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Lawrence Pilkington b.1855 d.7 October 1941
Son (youngest) of Richard Pilkington of Windle Hall, Saint Helen's
(himself eldest son of William Pilkington of Windle Hall and Anne Hatton,
daughter of Richard Hatton of Parbold), co-founder of
the Pilkington Glass Works in St Helens, and Ann Evans, daughter of Richard
Evans of Haydock. More information
Coal owner and Chairman of Salford Royal Hospital for 30 years.
Married in 1890 Mary 'Mollie' Gavin Stevenson b.1867 d.18 January 1942
daughter of Archibald Stevenson
d.1877 aged 38.
They had the following children:
||Margaret b.1891 d.2 August 1974 unmarried. Director Pilkington
Pottery Co. Trained at Slade School. Member of the Committee for the Whitworth
Collection, Manchester; endowed the 'Margaret Pilkington Room' at the
Whitworth Museum. Secretary of the Wood Engravers Society. Member of several
artistic and philanthropic institutions. More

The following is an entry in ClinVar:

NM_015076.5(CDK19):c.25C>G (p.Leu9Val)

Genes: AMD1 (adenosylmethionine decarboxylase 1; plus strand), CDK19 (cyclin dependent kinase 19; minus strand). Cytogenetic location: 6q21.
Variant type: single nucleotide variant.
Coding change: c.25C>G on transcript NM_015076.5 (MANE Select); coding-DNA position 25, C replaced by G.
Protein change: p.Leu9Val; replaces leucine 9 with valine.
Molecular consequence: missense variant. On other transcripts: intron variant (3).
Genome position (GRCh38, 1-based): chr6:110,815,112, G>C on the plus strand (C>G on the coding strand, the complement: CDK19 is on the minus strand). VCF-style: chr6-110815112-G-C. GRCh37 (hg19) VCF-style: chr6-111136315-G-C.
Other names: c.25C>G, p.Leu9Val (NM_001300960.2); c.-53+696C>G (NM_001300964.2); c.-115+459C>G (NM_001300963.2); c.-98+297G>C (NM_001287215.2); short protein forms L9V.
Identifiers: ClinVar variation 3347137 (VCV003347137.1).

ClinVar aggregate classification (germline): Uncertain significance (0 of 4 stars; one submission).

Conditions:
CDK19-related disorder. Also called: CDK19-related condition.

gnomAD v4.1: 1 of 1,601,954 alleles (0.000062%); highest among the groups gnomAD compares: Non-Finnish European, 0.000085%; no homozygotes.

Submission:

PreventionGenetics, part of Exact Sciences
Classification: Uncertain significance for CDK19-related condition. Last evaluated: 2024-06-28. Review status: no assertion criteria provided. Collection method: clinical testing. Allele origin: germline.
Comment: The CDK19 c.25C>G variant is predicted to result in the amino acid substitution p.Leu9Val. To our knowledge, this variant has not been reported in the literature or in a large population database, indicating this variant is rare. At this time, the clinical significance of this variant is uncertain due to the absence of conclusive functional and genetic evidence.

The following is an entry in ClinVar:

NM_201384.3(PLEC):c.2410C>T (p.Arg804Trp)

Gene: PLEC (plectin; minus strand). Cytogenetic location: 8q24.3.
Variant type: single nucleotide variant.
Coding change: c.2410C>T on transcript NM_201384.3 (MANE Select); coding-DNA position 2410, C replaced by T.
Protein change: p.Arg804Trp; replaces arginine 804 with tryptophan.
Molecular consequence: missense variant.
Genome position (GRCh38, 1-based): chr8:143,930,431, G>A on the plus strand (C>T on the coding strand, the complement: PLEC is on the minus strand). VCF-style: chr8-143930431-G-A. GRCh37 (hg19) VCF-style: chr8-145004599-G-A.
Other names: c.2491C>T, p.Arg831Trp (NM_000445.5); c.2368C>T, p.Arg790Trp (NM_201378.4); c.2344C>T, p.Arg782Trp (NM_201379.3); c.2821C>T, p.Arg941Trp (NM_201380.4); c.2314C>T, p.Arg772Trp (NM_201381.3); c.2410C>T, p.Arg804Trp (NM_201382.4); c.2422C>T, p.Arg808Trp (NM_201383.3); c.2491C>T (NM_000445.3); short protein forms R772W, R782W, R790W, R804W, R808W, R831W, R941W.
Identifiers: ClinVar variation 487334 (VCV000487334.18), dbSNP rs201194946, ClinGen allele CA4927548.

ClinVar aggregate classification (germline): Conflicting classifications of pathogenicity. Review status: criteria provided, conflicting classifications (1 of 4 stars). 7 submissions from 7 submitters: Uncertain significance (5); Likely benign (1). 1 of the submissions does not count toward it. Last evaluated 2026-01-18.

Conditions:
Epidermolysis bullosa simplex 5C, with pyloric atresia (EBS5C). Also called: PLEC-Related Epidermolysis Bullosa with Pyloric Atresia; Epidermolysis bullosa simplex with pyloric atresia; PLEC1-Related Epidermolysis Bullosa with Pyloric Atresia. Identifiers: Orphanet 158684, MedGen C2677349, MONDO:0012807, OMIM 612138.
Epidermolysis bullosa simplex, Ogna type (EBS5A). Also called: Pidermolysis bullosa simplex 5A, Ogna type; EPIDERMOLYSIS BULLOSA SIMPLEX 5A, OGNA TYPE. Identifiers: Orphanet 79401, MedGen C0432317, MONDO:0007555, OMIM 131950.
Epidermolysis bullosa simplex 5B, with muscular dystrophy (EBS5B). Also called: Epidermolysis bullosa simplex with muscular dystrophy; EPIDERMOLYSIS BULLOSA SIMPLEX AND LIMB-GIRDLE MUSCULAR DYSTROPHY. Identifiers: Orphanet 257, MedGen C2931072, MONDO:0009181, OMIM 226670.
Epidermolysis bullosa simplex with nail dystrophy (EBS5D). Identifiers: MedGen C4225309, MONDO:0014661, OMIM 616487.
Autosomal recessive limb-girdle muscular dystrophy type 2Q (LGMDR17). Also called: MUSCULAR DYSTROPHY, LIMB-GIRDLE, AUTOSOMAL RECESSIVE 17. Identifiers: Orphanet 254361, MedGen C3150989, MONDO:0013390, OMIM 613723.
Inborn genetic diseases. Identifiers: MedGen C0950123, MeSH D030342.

||Dorothy Lawrence b.1893. Unmarried. Director
Pilkington Pottery Co and of Clifton and Kersley Coal Co.
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The Pilkington Family of Rivington
The Pilkington Family have their roots in the Manor of Pilkington, near Whitefield
in Bury, and their ancestry goes back to Alexander (sometimes known as Leonard)
de Pilkington who fought at the Battle of Hastings in 1066. It was upon his
marriage that Whitefield and Underworth (later called Unsworth) became part
of the Pilkington Estate. The districts of Stand and Outwood, old parts of Whitefield,
remained solely in the hands of the Pilkington family until the fifteenth century